Microsoft released a machine-generated dataset of building footprints for the United States some years ago. The footprints are derived from aerial imagery. This works well, most of the time. Where you run into problems is in rural areas, especially where there’s natural features and topography that throws the machine learning off. Then the machine starts to think all kinds of things are buildings:

This is one of the reasons why blindly importing this data into OSM is a bad idea. MapRoulette comes to the rescue, it can serve these footprints one at a time, and OSM mappers can work together to decide if a geometry does in fact represent a building and could be added to OSM. Here’s how:

Target Area

First we choose a target area. If you want to make the MapRoulette Challenge reasonably sized, I would suggest to do a county-sized area. For my demo purpose, I choose Wayne County in Utah. This is a great example, because it is a rural county with some small towns and lots of interesting topography to throw off machines. The examples above are all taken from Wayne County.

Download The Data

We need three datasets to prepare the buildings as a MapRoulette Challenge:

  1. The Microsoft Building Footprint data, which you can download as statewide files from Github. We downloaded the Utah file, which is a 306 MB GeoJSON.
  2. A county boundary file to select only those geometries from the Building Footprints file that are within Wayne County. We download a Utah county boundaries file from Census.
  3. The currently existing building footprints for Wayne County in OSM. We download these using an Overpass Query.

Pre-process in QGIS

This section assumes some familiarity with QGIS.

We load all three downloaded datasets into QGIS. This should look something like:

Utah in QGIS

Wayne County is selected here. We then use the Extract By Location processing function to extract the building footprints that are within Wayne County:

Buildings extraction in QGIS

Lastly we discard those footprints that are overlapping any building footprint already in OSM:

Buildings extraction in QGIS

We save this result as a GeoJSON file.

Pre-process in JOSM

Next, we need a little bit of processing in JOSM. We load the GeoJSON file from the previous step into JOSM:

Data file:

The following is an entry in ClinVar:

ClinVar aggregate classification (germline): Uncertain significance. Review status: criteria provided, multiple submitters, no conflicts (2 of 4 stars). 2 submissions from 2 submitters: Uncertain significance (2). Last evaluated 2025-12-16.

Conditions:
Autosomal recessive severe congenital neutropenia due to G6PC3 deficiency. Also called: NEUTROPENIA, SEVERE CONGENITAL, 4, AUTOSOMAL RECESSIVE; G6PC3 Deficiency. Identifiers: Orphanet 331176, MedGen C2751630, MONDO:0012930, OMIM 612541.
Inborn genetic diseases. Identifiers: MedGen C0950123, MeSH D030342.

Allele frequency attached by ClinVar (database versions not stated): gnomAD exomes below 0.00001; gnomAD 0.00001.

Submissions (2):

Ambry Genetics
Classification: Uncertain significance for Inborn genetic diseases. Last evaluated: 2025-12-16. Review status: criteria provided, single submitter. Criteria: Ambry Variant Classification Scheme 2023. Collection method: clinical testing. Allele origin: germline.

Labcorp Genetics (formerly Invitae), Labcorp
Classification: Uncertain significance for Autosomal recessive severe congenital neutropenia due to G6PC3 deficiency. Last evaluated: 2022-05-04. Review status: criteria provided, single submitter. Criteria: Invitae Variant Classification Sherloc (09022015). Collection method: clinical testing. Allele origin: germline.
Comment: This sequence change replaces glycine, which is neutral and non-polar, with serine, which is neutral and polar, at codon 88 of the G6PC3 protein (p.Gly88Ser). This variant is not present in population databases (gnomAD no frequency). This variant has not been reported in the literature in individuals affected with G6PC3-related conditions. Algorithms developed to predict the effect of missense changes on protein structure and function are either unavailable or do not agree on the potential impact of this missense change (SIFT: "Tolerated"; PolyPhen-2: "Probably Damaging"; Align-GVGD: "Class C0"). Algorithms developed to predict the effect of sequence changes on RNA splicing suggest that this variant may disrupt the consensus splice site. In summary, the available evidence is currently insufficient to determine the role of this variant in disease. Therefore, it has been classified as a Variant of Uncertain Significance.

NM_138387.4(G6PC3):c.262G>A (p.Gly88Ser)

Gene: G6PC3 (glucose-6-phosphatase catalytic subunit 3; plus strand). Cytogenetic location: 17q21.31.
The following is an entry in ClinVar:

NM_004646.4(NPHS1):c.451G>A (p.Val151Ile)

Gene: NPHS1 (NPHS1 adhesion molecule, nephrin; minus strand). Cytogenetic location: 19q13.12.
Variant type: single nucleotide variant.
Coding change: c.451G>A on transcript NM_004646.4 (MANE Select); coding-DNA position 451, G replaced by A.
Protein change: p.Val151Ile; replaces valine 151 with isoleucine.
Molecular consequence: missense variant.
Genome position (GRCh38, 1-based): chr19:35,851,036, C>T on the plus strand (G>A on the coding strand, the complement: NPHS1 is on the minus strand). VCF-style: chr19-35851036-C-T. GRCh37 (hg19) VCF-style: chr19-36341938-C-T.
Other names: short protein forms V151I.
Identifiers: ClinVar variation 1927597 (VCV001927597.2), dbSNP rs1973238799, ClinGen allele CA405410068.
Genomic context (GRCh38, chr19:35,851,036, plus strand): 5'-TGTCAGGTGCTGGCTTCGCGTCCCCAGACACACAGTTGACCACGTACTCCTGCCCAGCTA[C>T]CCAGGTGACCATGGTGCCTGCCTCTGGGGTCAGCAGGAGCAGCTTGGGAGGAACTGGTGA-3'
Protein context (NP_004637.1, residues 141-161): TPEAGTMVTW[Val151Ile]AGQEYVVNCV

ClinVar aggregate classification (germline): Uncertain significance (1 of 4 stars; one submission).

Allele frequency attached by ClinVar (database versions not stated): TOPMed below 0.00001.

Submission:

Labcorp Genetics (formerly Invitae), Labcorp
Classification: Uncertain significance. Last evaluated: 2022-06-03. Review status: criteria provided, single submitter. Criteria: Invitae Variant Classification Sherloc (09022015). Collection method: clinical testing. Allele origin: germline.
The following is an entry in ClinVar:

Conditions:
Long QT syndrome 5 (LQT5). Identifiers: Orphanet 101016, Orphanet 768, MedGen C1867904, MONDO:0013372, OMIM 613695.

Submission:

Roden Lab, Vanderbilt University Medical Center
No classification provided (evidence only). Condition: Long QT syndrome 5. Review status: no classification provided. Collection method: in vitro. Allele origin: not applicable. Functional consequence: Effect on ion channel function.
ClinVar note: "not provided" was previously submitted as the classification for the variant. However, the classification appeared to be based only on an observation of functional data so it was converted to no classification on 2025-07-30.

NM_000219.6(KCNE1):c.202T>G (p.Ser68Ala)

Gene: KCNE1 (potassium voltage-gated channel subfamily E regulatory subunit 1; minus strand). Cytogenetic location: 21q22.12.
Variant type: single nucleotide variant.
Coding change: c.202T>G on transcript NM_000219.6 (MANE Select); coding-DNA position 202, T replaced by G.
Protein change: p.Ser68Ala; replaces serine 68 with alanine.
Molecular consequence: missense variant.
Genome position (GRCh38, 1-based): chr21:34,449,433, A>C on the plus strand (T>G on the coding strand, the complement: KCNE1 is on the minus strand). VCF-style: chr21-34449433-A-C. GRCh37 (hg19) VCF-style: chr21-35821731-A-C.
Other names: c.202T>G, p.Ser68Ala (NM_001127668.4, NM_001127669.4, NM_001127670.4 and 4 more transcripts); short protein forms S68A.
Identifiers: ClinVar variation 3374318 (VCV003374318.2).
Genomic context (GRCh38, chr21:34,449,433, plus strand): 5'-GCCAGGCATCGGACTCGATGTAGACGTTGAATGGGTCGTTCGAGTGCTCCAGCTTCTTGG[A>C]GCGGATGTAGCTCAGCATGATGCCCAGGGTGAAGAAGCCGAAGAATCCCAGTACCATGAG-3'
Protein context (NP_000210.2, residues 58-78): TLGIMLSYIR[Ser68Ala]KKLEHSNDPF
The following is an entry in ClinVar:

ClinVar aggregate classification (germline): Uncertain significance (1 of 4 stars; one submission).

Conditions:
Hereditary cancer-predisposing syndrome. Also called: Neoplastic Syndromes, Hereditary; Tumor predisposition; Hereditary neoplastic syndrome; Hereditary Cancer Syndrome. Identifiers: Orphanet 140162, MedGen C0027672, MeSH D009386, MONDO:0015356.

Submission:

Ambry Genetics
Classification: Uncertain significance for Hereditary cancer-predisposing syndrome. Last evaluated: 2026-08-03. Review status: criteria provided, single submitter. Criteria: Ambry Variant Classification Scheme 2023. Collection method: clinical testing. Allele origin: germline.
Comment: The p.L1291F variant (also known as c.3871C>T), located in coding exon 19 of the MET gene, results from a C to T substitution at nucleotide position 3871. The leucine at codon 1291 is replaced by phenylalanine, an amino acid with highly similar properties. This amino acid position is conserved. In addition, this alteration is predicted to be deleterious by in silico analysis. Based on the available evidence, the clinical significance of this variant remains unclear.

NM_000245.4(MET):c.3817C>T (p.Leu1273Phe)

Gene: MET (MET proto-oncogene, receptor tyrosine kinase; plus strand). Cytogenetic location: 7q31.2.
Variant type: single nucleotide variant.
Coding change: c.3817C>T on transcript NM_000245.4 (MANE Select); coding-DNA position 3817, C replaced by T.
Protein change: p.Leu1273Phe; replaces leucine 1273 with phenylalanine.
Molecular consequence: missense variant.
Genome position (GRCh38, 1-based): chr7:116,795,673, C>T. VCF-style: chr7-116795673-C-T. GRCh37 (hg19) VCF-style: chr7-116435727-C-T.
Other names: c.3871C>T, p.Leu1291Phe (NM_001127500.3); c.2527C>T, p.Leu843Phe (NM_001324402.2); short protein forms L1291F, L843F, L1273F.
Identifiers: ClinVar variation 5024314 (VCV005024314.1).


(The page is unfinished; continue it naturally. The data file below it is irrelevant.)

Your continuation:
Buildings in JOSM

We then use the Find function to select each way:

Finding ways in JOSM

(You can’t just ‘Select All’ in JOSM because that would select both the ways and all individual nodes.)

With all buildings selected, we can simply add the building=yes tag to all of them at once. We then save the layer as a .osm file.

Creating the MapRoulette Challenge file

Using the .osm file, we can use the mr-cli tool to convert this into a MapRoulette Cooperative Challenge GeoJSON file. This is described in detail in the MapRoulette Documentation. In short, we use the command

mr coop change --out msbuildings_waynecounty_challenge.geojson msbuildings_waynecounty_notinosm.osm

The resulting GeoJSON file can be read by MapRoulette. MapRoulette will detect that this is a Cooperative Challenge GeoJSON and will create the Challenge accordingly.

Creating the Challenge in MapRoulette

The final step is to create the MapRoulette Challenge. This is an interactive process done on You feed it with the created GeoJSON and instructions for the mapper, and you’re good to go! You can learn more about creating challenges from the MapRoulette documentation. There you will find a number of articles and screencasts on the topic.


The Challenge created using the steps above is here. (This is an “undiscoverable” Challenge, meaning that it will not show up in the Challenge discovery on, but you can still get to it via a direct link.)

Challenge in MapRoulette

I cross-posted this blog post on my OSM Diary